Adi Kumbeswarar Temple

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Adi Kumbeswarar
Adi Kumbeswarar is located in Tamil Nadu
Adi Kumbeswarar
Adi Kumbeswarar
Location in Tamil Nadu
Coordinates: 10°57′30″N 79°22′16″E / 10.95833°N 79.37111°E / 10.95833; 79.37111Coordinates: 10°57′30″N 79°22′16″E / 10.95833°N 79.37111°E / 10.95833; 79.37111
Proper name: Adi Kumbeswarar Temple
Country: India
State: Tamil Nadu
District: Tanjore
Location: Kumbakonam
Temple Details
Primary Deity: AdiKumbeswarar(Shiva)
Consort: Mangalambigai(Parvathi)
Architecture and culture
Architectural styles: Dravidian architecture

Adi Kumbeswarar Temple (Tamil:ஆதி கும்பேசுவரர் கோயில்) is a Hindu temple dedicated to Shiva located at the center of the Tamil Nadu town of Kumbakonam, India. The Hindu festival of Mahamaham is associated with this temple. The huge temple is built over an area of 30,181 sq ft (2,803.9 m2)[1] is reported to be more than 1300 years old.[2]

The temple is revered by the Tevaram hymns of 7th century Saiva nayanars - Tamil saint poets and is also classified as a Paadal Petra Sthalam (temple revered by the nayanars).


It is believed that after the deluge and just before the advent of Kaliyuga the celestial pot containing the nectar containing the seeds of life came to rest here.[3] Lord Shiva in the garb of a hunter, shot an arrow at the pot held by Brahma[4] and broke it, making it contents spill resulting in the revival of life. Kumbham means the pot and Konam means crooked - the pot the broke when Shiva's arrow hit it. The place where the nectar fell is the Mahamaham tank.[5] The name of the town Kumbakonam is thus derived from Kumbeswaran temple.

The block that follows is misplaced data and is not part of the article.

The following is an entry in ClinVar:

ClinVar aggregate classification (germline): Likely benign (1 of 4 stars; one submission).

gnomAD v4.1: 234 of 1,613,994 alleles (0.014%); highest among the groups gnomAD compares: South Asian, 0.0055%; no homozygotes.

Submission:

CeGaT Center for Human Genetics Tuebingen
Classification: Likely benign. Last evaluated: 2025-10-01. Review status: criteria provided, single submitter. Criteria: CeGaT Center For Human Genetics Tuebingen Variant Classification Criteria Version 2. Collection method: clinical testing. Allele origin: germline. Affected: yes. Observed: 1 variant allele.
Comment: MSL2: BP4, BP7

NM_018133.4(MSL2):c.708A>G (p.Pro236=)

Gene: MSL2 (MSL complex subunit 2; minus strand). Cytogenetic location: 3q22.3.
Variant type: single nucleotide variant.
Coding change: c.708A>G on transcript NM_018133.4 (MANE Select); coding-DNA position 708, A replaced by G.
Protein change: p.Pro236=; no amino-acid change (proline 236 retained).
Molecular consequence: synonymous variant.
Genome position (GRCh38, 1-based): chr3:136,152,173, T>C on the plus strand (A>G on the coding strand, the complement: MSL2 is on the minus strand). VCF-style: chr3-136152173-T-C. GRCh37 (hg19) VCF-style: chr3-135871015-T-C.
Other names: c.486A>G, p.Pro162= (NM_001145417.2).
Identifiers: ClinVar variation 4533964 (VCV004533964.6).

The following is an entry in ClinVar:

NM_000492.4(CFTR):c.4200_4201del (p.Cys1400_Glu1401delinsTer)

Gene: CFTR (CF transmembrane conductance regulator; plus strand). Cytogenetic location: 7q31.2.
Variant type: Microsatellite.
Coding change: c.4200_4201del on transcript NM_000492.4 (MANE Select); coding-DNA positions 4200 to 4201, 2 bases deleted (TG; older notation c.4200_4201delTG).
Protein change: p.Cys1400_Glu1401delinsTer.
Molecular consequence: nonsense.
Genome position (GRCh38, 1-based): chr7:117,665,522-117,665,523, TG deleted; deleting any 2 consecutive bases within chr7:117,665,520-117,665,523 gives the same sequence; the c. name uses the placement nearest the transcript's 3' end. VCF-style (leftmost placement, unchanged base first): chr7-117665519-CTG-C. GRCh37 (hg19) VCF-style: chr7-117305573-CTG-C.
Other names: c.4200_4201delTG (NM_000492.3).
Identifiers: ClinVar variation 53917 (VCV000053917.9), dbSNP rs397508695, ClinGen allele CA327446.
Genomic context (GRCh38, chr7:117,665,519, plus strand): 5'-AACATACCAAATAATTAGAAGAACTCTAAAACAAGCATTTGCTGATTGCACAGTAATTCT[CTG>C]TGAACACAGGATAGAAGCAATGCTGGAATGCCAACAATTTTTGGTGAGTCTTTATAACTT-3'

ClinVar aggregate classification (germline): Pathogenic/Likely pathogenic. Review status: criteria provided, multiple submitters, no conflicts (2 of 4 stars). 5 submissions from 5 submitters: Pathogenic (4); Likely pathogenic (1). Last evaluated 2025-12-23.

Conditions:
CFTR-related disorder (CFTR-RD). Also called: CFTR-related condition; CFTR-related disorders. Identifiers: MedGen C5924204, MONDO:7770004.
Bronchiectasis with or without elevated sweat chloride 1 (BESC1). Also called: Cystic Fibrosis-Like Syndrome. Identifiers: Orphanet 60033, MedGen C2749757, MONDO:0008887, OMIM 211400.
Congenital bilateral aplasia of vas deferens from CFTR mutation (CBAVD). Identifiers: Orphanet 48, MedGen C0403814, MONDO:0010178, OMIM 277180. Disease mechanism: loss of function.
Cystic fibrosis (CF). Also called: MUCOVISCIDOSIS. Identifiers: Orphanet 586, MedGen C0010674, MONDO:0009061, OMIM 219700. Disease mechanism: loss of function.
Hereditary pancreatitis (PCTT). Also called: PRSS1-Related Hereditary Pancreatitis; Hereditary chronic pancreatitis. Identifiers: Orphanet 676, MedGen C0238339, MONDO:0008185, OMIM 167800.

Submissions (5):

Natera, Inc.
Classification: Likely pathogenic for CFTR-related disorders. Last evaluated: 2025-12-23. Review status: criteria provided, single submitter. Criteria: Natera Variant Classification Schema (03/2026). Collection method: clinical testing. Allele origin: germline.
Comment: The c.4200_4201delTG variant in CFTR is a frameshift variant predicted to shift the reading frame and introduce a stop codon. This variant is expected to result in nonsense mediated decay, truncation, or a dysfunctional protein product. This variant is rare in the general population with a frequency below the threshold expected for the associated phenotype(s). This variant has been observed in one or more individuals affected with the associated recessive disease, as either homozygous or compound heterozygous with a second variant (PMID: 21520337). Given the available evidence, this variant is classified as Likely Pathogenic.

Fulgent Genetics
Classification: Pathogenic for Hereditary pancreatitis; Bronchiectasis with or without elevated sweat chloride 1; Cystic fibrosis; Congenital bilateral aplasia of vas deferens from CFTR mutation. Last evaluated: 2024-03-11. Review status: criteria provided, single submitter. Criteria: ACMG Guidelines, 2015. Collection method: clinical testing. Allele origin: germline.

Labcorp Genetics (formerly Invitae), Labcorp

The temple is in existence from Chola times of 7th century and has been widely expanded by Nayaks during the 15-17th century.[6]

The Temple[edit]

Festival procession of Kumbeswarar

Kumbeswarar temple is approached by a corridor 330 ft (100 m) long and 15 ft (4.6 m) wide. There are five silver plated chariots in the temple used to carry the temple deities during festive occasions.[7] The temple is the largest Shiva temple of Kumbakonam and has a 9-storeyed rajagopuram (gateway tower) 125 ft tall [8][9] It is spread over 4 acres in the centre of the town.[10] The temple has 3 concentric compounds, elongated along an east-west axis has triple set of gopurams.[11]

Adi Kumbeswarar is the presiding deity of the temple and the shrine is located in the centre. Kumbeswarar is in the form a lingam believed to have been made by Shiva himself when he mixed nectar of immortality and sand.[9] Manthrapeeteswari Mangalambika is his consort and her shrine is present parallel to the left of Kumbeswarar shrine. The temple has a colonnaded hall and a good collection of silver vahanas (sacred vehicles used to carry deities during festival processions)[8] Beyond the flagstaff, a hallway whose columns feature painted brackets representing yali (a mythological creature) leads to the gopuram.[12] The Navarathiri Mandapam (Hall of Navrathri celebration) has 27 stars and 12 rasis (constellations) carved in a single block.[10] The idol of Subramanya having six hands instead of 12, stone nagaswarams (pipe instrument) and Kiratamurti are main attractions of the temple.[10]